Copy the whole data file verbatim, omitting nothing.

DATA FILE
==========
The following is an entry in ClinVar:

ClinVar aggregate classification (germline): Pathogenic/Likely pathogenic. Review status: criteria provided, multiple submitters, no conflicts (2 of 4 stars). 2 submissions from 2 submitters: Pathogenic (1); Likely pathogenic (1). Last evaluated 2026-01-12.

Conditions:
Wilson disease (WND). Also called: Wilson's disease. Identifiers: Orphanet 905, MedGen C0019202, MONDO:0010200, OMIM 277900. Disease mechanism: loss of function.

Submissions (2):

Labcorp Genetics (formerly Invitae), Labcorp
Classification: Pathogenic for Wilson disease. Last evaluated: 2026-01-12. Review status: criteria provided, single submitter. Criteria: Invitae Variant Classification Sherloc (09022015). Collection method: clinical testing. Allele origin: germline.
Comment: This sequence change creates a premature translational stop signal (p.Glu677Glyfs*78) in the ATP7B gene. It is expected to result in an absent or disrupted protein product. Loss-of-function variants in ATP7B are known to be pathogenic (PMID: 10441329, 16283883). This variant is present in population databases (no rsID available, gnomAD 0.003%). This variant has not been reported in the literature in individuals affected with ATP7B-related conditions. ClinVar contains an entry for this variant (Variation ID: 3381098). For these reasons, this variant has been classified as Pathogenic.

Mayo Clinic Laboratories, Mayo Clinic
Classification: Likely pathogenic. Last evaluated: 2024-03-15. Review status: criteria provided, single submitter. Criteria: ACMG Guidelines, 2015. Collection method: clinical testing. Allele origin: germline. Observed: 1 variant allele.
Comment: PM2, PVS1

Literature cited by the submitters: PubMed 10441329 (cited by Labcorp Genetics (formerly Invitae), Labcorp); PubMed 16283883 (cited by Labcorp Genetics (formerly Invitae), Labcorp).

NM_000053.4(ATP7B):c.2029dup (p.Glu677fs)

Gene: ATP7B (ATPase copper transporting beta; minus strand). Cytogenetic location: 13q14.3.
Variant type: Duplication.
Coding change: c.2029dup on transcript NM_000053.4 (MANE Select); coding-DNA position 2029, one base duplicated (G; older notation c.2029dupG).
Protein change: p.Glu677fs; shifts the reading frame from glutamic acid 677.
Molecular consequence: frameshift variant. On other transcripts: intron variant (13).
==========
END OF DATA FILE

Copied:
The following is an entry in ClinVar:

ClinVar aggregate classification (germline): Pathogenic/Likely pathogenic. Review status: criteria provided, multiple submitters, no conflicts (2 of 4 stars). 2 submissions from 2 submitters: Pathogenic (1); Likely pathogenic (1). Last evaluated 2026-01-12.

Conditions:
Wilson disease (WND). Also called: Wilson's disease. Identifiers: Orphanet 905, MedGen C0019202, MONDO:0010200, OMIM 277900. Disease mechanism: loss of function.

Submissions (2):

Labcorp Genetics (formerly Invitae), Labcorp
Classification: Pathogenic for Wilson disease. Last evaluated: 2026-01-12. Review status: criteria provided, single submitter. Criteria: Invitae Variant Classification Sherloc (09022015). Collection method: clinical testing. Allele origin: germline.
Comment: This sequence change creates a premature translational stop signal (p.Glu677Glyfs*78) in the ATP7B gene. It is expected to result in an absent or disrupted protein product. Loss-of-function variants in ATP7B are known to be pathogenic (PMID: 10441329, 16283883). This variant is present in population databases (no rsID available, gnomAD 0.003%). This variant has not been reported in the literature in individuals affected with ATP7B-related conditions. ClinVar contains an entry for this variant (Variation ID: 3381098). For these reasons, this variant has been classified as Pathogenic.

Mayo Clinic Laboratories, Mayo Clinic
Classification: Likely pathogenic. Last evaluated: 2024-03-15. Review status: criteria provided, single submitter. Criteria: ACMG Guidelines, 2015. Collection method: clinical testing. Allele origin: germline. Observed: 1 variant allele.
Comment: PM2, PVS1

Literature cited by the submitters: PubMed 10441329 (cited by Labcorp Genetics (formerly Invitae), Labcorp); PubMed 16283883 (cited by Labcorp Genetics (formerly Invitae), Labcorp).

NM_000053.4(ATP7B):c.2029dup (p.Glu677fs)

Gene: ATP7B (ATPase copper transporting beta; minus strand). Cytogenetic location: 13q14.3.
Variant type: Duplication.
Coding change: c.2029dup on transcript NM_000053.4 (MANE Select); coding-DNA position 2029, one base duplicated (G; older notation c.2029dupG).
Protein change: p.Glu677fs; shifts the reading frame from glutamic acid 677.
Molecular consequence: frameshift variant. On other transcripts: intron variant (13).